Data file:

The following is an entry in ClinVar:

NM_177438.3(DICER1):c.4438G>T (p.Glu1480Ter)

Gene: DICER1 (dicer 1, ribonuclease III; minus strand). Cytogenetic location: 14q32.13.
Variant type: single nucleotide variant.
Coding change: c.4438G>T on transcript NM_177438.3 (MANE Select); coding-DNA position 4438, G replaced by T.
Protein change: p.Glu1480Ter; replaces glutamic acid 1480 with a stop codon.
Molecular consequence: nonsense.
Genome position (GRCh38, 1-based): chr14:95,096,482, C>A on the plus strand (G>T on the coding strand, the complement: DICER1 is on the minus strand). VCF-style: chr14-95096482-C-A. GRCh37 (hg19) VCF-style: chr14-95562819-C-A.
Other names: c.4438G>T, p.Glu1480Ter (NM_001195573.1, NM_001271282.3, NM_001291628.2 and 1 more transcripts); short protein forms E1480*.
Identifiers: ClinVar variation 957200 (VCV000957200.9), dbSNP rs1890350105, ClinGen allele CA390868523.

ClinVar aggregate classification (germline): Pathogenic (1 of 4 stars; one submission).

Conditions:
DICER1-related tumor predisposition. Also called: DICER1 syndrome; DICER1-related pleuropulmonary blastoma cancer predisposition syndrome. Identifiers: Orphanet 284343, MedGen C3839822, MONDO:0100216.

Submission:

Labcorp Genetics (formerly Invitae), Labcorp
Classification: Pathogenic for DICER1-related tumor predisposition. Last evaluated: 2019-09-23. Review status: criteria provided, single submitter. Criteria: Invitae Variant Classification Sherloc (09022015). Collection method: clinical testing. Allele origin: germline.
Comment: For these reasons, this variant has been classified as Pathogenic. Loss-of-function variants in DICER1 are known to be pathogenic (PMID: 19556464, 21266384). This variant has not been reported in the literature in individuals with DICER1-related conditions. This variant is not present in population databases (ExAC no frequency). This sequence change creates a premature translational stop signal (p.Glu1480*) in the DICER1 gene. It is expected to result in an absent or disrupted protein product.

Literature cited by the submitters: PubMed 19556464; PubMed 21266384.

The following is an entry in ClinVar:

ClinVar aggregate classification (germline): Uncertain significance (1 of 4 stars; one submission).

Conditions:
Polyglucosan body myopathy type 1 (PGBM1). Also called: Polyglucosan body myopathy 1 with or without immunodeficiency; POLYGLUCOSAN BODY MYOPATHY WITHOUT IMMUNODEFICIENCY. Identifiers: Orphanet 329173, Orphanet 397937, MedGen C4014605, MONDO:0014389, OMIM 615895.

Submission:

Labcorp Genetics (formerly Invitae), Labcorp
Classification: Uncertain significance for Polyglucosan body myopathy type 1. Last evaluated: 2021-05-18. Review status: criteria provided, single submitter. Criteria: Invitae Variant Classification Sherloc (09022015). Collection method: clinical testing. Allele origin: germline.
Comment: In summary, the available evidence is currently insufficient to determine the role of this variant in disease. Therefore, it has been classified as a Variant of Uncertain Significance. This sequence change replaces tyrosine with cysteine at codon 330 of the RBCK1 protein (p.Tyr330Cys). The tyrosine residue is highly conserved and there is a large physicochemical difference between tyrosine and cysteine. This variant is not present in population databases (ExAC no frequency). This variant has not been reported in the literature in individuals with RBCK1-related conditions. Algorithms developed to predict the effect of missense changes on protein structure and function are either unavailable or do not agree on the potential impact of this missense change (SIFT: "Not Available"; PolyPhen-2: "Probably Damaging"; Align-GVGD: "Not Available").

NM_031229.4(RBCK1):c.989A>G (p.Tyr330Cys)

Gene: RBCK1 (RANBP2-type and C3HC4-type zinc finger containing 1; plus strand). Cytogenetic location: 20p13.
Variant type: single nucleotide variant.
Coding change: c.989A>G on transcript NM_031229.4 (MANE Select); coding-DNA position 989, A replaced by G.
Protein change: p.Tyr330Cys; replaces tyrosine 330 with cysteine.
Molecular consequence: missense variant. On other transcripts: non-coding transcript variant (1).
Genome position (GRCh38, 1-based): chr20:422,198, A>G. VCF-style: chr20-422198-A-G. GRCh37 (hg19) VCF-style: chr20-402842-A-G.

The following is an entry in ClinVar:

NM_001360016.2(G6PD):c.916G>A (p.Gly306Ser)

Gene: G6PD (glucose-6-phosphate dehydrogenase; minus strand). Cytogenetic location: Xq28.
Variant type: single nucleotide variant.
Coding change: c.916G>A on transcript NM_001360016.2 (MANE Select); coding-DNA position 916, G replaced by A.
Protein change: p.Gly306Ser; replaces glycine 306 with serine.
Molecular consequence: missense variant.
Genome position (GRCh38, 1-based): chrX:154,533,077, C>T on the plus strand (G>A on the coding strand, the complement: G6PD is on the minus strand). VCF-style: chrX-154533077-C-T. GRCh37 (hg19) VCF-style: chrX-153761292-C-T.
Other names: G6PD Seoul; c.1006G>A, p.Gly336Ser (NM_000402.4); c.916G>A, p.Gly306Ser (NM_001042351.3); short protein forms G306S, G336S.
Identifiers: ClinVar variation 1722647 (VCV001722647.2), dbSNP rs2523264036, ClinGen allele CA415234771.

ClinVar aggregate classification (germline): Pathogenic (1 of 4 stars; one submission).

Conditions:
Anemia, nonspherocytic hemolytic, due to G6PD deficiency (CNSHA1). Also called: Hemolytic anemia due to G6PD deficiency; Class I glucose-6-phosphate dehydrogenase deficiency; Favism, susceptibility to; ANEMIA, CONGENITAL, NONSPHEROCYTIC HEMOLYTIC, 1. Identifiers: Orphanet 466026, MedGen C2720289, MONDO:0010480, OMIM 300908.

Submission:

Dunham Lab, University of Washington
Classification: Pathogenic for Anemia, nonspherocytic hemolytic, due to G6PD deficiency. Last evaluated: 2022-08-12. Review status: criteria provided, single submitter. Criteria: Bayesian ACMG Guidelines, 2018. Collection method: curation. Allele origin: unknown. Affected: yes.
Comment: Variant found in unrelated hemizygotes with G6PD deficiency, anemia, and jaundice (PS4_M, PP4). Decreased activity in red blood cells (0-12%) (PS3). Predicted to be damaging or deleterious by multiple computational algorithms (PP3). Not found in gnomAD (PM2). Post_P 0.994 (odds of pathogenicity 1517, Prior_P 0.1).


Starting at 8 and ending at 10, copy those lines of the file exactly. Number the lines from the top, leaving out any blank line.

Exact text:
Genome position (GRCh38, 1-based): chr14:95,096,482, C>A on the plus strand (G>T on the coding strand, the complement: DICER1 is on the minus strand). VCF-style: chr14-95096482-C-A. GRCh37 (hg19) VCF-style: chr14-95562819-C-A.
Other names: c.4438G>T, p.Glu1480Ter (NM_001195573.1, NM_001271282.3, NM_001291628.2 and 1 more transcripts); short protein forms E1480*.
Identifiers: ClinVar variation 957200 (VCV000957200.9), dbSNP rs1890350105, ClinGen allele CA390868523.